And, are you inclined to think we need more competition in order to lower costs? If so, you’re probably hoping Congress will see fit to tighten anti-trust regulations in whatever health care reform measures come out of both houses, while the insurance companies are begging for exemptions.
Fact is, the most egregious anti-trust infractions have already occurred, according to the blog Cab Drollery, published by a California attorney.
Blogger Diane lays it all out, citing a Los Angeles Times story that explains how, during the Bush years, more than 400 health insurance mergers occurred under the noses of Justice Dept. watchdogs, who sniffed at only two:
Health economist James Robinson found in 2003 that three large firms controlled more than 50% of enrollment in almost every state -- and that was before the biggest insurers launched a huge effort to snarf up their chief competitors, a trend exemplified by the 2004 mega-merger of WellPoint Health Networks Inc. and Anthem Inc. By 2008, according to the American Medical Assn., in nearly 90% of the metropolitan areas of the country, a single insurer controlled 30% or more of the market.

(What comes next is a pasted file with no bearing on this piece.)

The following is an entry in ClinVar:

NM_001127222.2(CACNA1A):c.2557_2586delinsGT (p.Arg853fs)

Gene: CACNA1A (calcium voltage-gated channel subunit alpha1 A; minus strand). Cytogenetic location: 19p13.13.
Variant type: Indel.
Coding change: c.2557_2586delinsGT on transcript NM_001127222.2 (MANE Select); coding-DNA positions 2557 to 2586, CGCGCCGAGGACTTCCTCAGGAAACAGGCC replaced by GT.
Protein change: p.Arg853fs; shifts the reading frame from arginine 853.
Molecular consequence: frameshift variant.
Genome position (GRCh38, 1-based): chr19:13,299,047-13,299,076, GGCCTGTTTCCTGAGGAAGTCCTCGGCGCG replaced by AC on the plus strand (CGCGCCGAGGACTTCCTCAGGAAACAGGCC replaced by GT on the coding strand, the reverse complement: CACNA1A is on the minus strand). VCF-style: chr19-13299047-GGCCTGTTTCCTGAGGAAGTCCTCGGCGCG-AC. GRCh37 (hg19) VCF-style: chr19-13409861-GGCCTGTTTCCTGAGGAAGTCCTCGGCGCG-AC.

Is it merely a coincidence that health premiums have soared over the last decade -- up by 131% for family coverage from 1999 to 2009, according to the Kaiser Family Foundation?
"Competition in the health insurance industry is insufficient," Leemore S. Dafny, a health economist at Northwestern's Kellogg School of Management, told me last week. "It's becoming less competitive over time and it's causing higher premiums than we otherwise would see." [Emphasis added]
See http://cabdrollery.blogspot.com/2009/11/red-herrings-are-not-kipper-snacks.html for the entire enlightening blogpost.